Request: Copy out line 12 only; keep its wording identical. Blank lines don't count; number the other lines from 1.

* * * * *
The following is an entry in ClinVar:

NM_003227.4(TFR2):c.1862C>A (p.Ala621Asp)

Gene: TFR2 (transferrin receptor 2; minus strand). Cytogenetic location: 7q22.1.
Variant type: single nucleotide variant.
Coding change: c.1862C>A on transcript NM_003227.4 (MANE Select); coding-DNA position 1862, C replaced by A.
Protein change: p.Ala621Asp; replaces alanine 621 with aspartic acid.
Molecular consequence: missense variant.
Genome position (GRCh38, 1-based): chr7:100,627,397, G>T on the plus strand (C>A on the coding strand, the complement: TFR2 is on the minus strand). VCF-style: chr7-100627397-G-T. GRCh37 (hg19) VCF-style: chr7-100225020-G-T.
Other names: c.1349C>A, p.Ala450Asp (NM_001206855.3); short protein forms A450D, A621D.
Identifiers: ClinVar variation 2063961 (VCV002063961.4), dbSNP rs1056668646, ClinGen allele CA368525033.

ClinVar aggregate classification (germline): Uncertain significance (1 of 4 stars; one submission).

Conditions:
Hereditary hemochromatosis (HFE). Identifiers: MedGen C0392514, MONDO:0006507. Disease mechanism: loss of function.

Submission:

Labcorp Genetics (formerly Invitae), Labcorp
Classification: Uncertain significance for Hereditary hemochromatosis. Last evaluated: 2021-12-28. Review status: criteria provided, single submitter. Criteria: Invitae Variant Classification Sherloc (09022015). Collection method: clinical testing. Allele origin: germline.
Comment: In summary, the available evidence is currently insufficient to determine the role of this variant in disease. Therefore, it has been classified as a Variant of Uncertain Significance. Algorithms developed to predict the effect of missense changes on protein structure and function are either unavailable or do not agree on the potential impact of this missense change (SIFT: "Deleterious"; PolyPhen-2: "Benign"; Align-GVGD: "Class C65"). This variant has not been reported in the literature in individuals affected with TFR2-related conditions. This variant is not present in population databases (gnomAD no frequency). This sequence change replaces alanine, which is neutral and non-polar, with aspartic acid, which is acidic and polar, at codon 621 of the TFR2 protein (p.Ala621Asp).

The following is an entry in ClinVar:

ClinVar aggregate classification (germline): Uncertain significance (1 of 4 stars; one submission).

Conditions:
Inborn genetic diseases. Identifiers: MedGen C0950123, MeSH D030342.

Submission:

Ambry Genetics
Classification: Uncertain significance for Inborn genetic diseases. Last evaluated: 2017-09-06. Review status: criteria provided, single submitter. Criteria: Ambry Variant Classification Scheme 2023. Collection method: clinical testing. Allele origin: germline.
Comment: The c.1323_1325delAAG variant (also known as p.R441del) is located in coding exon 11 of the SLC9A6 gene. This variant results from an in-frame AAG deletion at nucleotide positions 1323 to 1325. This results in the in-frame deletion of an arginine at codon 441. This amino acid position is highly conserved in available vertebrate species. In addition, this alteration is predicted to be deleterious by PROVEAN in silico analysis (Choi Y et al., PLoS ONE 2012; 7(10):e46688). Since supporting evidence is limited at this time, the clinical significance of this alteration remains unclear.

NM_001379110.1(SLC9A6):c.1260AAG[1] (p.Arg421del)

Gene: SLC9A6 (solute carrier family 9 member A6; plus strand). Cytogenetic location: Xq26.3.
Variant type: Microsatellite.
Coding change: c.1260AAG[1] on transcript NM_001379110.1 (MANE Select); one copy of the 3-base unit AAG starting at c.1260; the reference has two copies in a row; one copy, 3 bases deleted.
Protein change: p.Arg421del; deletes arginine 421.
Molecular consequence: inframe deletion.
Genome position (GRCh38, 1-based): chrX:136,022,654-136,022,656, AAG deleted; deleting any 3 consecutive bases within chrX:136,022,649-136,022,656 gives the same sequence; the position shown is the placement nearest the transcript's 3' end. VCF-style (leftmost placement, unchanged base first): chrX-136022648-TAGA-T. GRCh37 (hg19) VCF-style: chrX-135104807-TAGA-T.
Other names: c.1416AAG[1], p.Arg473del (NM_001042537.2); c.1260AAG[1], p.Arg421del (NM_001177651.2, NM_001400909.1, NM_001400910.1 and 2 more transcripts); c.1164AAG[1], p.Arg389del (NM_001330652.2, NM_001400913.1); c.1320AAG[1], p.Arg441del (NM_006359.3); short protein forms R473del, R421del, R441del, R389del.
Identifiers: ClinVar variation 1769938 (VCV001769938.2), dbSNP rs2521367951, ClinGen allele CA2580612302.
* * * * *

Conditions: